POETRY REVIEW: I’m Sorry For Everything In The Whole Entire Universe by Kyle Flak

POETRY REVIEW: I’m Sorry For Everything In The Whole Entire Universe by Kyle Flak

Look at that title up there. Should Mr. Flak have included the word “whole” and the word “entire”? The academy, by way of Coleridge, would say no.

Mr. Flak knows how to not give a shit correctly. Poem after poem he deflates the very beach ball he’s trying to sell you. He apologizes again and again, “I’m sorry if this book / turns out to be really terrible.” That’s on page 3. On every other page he gives you an out. He’s practically begging you to leave. It’s sour milk he insists you taste, and you not only taste it, you turn the page for more. He’s a master of using self-deprecation, inane pop culture references, and surface level dalliance to ultimately project a magnetic persona and poetic confidence.

Coleridge said, “Poetry is the best word in the best order.” Half of Mr. Flak’s words are verbal tic. The other half is humble, sometimes disorienting tonal persona. This book’s gender is “Jane Seymour’s character in Dr. Quinn Medicine Woman, Dr. Quinn Medicine Woman.” And I can say, miraculously, like a wild hair up your friend’s brother’s butt, this collection’s a good time.

Flak’s persona is at once aroused by a yellow dress, and taunted by nostalgia for the present moment. The Buddha said to forget the past, while Flak attaches the past to the present. Flak’s persona is like a Holden Caulfield who’s been smoking dope and putting a red bandanna over the lamp and everything’s all loopy and introspective, anaphora and subclause, all building to the final “aha!” Literally the poem about the yellow dress ends with “aha!”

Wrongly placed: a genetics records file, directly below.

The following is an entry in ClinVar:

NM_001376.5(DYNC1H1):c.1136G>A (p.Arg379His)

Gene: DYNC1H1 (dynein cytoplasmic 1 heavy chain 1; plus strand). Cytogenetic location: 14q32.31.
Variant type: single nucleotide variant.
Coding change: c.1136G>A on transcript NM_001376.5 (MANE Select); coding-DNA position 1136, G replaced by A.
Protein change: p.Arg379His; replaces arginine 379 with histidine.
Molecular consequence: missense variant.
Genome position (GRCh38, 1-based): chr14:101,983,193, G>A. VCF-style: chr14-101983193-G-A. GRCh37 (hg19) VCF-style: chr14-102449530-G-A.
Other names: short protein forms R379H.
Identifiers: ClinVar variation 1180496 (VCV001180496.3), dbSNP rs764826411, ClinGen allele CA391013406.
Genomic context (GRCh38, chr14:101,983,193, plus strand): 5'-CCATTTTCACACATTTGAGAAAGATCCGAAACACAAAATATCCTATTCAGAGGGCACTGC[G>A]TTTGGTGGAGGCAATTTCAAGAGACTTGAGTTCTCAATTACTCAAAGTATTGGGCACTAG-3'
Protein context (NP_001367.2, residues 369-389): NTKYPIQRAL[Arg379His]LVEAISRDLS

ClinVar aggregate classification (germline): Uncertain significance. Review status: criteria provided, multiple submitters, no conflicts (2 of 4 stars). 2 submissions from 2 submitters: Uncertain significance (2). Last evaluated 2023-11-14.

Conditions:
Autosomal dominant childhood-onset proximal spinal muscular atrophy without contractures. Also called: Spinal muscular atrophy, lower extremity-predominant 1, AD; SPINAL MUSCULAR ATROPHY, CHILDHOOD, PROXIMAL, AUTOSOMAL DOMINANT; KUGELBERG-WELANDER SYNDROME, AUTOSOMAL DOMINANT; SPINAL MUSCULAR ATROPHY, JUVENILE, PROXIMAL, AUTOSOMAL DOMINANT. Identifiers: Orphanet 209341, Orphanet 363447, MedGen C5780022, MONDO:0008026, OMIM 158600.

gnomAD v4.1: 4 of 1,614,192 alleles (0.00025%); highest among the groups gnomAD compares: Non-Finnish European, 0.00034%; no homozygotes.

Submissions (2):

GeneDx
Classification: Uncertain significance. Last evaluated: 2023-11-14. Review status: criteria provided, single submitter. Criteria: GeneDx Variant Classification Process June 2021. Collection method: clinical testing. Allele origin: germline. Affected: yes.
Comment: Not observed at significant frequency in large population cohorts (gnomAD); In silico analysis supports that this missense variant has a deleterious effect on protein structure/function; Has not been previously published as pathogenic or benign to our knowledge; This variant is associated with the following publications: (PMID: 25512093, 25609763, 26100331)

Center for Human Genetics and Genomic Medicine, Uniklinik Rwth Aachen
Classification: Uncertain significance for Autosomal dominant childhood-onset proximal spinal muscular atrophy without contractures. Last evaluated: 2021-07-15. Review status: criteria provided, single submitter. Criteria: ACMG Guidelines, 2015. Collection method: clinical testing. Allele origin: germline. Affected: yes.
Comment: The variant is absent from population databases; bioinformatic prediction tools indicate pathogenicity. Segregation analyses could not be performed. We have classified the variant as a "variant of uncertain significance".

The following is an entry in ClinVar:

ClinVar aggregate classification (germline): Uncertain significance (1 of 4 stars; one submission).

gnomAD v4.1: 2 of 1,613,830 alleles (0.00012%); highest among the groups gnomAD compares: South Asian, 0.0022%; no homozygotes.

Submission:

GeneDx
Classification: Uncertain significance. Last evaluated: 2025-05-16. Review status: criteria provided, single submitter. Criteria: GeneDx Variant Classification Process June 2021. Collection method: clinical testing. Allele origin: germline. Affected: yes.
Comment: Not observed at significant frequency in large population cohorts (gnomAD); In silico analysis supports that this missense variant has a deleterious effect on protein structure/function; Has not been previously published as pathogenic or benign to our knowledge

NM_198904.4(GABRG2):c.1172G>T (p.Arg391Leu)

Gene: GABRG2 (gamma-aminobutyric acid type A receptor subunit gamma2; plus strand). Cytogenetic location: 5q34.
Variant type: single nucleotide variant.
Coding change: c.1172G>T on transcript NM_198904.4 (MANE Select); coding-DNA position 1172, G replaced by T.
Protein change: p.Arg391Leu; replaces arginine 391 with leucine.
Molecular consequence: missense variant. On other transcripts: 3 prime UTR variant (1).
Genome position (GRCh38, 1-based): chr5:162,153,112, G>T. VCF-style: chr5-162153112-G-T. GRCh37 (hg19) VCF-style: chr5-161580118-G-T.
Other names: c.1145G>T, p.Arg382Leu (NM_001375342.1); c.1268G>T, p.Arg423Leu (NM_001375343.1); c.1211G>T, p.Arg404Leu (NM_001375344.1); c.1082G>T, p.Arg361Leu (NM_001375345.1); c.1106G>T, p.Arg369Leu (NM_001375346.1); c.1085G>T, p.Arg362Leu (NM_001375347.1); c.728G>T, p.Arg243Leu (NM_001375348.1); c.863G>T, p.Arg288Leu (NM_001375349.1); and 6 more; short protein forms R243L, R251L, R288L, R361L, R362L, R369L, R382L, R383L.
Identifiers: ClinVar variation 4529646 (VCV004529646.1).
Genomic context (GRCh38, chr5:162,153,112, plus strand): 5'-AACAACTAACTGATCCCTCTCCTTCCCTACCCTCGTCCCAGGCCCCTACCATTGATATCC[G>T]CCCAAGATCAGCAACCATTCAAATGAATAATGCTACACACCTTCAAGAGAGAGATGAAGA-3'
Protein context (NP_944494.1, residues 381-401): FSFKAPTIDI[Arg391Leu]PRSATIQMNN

Flak’s speaker says trees are hugging him when he slips on the icy sidewalk and crashes into them. He rambles from one topic to the next, feeling sorry for the dead trees he’s writing on. He jumps from 1040a tax forms to some dude whose dad owns a vinegar, mustard and ketchup business to Zorro. Like J.D. Salinger, Flak enjoys a good digression. Often Flak digresses, in an endearing way, into self deprecation. Once you start, you’ve got to keep reading to keep the bully Kyle Flak from beating up on the poet Kyle Flak.

Flak makes far too much stupid sense to be language poetry, and he talks about too much stupid stuff, in too casual a way, to ever be “literature”, yet here we are. I wonder if Gold Wake Press let this book run around unleashed in its backyard. How long did they shout “literature” before it came? I’d guess several times, over many weeks. I know for sure when they called it “historically relevant”, it dug a hole under the fence and ran away. I commend Gold Wake for the aesthetic success of this collection and for immortalizing such a bizarre persona that goes against academic common sense.